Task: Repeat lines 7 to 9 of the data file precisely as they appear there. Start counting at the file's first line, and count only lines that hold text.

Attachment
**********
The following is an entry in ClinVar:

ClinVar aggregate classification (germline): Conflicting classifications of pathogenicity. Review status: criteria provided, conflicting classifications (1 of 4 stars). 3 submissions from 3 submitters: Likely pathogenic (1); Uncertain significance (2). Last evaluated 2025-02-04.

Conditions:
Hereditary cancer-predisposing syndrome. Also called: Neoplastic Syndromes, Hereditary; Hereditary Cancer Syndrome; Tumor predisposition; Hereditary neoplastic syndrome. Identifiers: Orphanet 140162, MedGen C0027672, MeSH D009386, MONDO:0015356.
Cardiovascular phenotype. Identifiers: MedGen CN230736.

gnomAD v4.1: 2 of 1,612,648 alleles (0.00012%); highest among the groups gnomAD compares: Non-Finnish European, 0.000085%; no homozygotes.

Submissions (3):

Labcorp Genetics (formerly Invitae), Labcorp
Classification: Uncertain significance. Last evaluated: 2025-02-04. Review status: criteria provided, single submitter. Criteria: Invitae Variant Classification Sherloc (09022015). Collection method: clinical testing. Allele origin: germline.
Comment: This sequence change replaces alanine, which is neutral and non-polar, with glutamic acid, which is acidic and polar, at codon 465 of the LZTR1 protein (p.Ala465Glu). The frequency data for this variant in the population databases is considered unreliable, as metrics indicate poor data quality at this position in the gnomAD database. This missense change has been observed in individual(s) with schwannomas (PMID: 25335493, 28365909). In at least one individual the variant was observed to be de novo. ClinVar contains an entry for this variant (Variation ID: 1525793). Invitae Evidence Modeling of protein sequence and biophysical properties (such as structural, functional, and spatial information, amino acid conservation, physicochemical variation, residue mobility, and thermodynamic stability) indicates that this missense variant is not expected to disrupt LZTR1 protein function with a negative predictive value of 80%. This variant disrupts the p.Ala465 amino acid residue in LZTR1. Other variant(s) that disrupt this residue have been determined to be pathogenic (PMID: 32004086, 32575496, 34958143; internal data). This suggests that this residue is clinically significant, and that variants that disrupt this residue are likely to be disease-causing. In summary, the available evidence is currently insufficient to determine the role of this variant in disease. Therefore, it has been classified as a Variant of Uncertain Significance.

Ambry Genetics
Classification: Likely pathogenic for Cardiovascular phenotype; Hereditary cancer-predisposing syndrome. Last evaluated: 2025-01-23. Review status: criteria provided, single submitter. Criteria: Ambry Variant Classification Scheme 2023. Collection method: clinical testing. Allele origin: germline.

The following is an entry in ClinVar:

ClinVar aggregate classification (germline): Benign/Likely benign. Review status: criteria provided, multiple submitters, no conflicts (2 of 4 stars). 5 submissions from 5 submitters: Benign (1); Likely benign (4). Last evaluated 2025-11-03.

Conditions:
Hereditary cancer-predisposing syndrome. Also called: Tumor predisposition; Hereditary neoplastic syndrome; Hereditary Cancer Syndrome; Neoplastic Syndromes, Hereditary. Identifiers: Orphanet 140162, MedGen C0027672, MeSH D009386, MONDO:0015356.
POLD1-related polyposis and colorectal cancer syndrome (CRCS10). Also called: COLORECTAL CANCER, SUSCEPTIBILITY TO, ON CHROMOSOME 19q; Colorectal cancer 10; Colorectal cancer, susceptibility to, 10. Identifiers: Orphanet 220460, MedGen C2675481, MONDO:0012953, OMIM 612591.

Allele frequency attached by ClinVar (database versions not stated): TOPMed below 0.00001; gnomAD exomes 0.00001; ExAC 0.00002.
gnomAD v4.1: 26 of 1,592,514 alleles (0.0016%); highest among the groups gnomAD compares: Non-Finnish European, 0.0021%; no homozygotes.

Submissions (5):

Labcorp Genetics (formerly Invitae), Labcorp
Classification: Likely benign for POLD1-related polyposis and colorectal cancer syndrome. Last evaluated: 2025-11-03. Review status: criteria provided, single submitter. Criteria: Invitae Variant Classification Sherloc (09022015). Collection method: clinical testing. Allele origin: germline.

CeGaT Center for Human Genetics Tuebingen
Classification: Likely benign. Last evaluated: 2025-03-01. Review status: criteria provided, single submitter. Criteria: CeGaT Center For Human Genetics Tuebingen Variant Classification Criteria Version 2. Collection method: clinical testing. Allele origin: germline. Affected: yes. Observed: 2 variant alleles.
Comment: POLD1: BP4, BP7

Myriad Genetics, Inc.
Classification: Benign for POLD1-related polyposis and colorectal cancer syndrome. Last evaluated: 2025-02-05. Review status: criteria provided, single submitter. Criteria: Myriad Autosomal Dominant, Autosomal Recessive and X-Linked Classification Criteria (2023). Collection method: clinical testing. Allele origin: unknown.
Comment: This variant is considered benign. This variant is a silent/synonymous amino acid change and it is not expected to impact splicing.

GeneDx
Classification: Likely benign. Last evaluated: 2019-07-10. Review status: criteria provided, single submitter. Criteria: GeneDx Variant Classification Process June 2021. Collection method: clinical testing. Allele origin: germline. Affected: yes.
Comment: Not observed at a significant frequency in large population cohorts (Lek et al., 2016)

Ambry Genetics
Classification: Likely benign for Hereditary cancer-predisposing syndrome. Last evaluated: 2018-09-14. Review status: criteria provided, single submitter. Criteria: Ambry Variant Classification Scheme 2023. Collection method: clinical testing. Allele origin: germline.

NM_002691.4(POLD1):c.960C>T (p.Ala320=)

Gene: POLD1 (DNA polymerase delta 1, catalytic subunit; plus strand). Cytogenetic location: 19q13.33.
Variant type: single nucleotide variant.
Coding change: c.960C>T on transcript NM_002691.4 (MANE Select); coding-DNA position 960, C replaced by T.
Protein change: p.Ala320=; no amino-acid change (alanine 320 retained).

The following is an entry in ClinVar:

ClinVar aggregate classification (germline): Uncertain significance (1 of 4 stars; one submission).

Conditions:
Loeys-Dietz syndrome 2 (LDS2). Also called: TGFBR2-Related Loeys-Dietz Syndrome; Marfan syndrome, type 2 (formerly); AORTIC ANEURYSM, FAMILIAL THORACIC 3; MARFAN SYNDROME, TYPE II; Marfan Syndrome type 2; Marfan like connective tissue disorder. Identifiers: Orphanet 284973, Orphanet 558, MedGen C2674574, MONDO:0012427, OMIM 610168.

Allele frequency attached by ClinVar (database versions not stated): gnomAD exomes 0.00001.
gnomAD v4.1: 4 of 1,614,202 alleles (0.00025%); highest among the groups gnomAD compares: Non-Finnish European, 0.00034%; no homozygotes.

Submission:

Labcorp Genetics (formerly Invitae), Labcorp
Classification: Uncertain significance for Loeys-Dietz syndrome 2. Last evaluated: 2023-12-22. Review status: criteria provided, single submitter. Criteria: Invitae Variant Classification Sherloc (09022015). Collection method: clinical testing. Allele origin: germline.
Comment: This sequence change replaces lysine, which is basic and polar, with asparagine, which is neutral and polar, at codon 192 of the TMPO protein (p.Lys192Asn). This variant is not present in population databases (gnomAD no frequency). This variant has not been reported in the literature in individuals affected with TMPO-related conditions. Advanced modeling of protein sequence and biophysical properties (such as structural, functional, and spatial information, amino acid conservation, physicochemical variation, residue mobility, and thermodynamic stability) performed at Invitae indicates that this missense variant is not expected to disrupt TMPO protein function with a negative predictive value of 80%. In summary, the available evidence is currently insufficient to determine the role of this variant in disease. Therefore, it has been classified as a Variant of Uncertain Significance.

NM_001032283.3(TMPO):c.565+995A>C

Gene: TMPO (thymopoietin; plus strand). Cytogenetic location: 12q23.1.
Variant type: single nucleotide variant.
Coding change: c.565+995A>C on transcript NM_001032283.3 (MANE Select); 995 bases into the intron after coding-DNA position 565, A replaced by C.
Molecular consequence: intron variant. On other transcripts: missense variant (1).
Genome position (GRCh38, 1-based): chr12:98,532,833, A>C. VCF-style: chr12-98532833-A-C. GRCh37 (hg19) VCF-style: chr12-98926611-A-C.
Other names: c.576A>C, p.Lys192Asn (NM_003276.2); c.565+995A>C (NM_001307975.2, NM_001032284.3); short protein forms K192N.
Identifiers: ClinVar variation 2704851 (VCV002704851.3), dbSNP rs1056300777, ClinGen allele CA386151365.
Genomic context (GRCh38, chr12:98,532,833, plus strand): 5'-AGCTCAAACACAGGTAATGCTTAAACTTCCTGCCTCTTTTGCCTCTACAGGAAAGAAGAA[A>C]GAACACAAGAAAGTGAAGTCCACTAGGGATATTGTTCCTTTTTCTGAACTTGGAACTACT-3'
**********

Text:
Submissions (3):

Labcorp Genetics (formerly Invitae), Labcorp
Classification: Uncertain significance. Last evaluated: 2025-02-04. Review status: criteria provided, single submitter. Criteria: Invitae Variant Classification Sherloc (09022015). Collection method: clinical testing. Allele origin: germline.